Or maybe you're the only Shopify-focused company in your region. When a potential web design customer is looking for an e-commerce solution, you are the first point of contact for all matters relating to theme and application development.
Choosing a niche doesn't just help you be more successful in your SEO efforts, though. It will also help narrow down the types of customers you are targeting and the content you want to post on your blog. This will make it easier to find topics relevant to your audience and pre-qualify future web design clients.
Building an audience
Once you have a niche, you can start building an audience that your niche is relevant to.
Back to our fashion example, if you produce content that addresses the challenges and opportunities of web design for the fashion industry, you will be more likely to build an audience of potential fashion buyers. Many of these will follow your blog for more tips and advice.
One question remains, however: how are you going to ultimately convert these new found audiences into real customers?
As you work, you may encounter common problems that repeat themselves from customer to customer, from project to project. You may also be asked some questions more often than others. Or you may find that you offer very similar solutions to many different customers.
Write down all of this valuable information. Keep them safe.
It will come in handy, I promise.
This information helps your business create valuable content: how-to guides, templates, and other resources that current and prospective customers can download in exchange for some basic information (and their email address). Contents can be short and sweet or very detailed. They should only add value for your potential customers and aim at solving a problem.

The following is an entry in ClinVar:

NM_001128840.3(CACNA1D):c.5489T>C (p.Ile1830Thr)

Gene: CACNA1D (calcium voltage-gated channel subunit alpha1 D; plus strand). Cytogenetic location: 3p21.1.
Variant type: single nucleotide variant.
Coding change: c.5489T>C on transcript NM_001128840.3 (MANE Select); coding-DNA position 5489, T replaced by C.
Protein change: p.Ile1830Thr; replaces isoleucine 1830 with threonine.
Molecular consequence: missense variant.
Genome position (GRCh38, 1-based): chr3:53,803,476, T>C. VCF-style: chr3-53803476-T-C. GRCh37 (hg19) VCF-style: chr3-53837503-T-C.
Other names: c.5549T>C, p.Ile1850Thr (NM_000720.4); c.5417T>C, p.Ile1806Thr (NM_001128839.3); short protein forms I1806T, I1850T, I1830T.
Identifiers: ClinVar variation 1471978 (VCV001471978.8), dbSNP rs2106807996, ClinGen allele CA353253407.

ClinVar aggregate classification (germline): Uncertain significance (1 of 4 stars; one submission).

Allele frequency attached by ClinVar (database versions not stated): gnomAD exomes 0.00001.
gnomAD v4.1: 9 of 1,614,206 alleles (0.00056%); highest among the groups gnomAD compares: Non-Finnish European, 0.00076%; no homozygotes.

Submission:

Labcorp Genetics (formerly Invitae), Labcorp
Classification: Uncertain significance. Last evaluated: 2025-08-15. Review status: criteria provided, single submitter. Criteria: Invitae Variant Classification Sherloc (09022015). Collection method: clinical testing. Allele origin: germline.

Here's an example of how Shopify Plus partner WeMakeWebsites is using downloadable content to encourage registration for the company's blog:
The Shopify experts at Pop Commerce also use a download offer to promote their website audits to potential customers:
Think of it this way: Your blog and publicly available content will attract visitors. Then you use downloadable content to collect their contact details, convert them and turn them into a new web design client for your business.
If you're producing content, whether it's resources or blog posts, your company should create an email newsletter. Your current and potential customers can register for this and thus passively inform themselves about your specialist area.
What's more, newsletters are pretty easy to automate.
With your RSS feed and an email automation tool, you can compose blog articles into a daily, weekly, or monthly email newsletter. This saves your company time and resources and provides your customers and potential customers with valuable content.
It's a win-win situation.
And while you're creating this list, you can add promotional content and other information about your services.
Shopify Plus partner Kurt Elster, founder of e-commerce consultancy Ethercycle, shares his favorite email newsletters in his article, "The Counterintuitive Approach to Acquiring Your First Customer" (in English). He also gives actionable advice for creating your own email newsletter.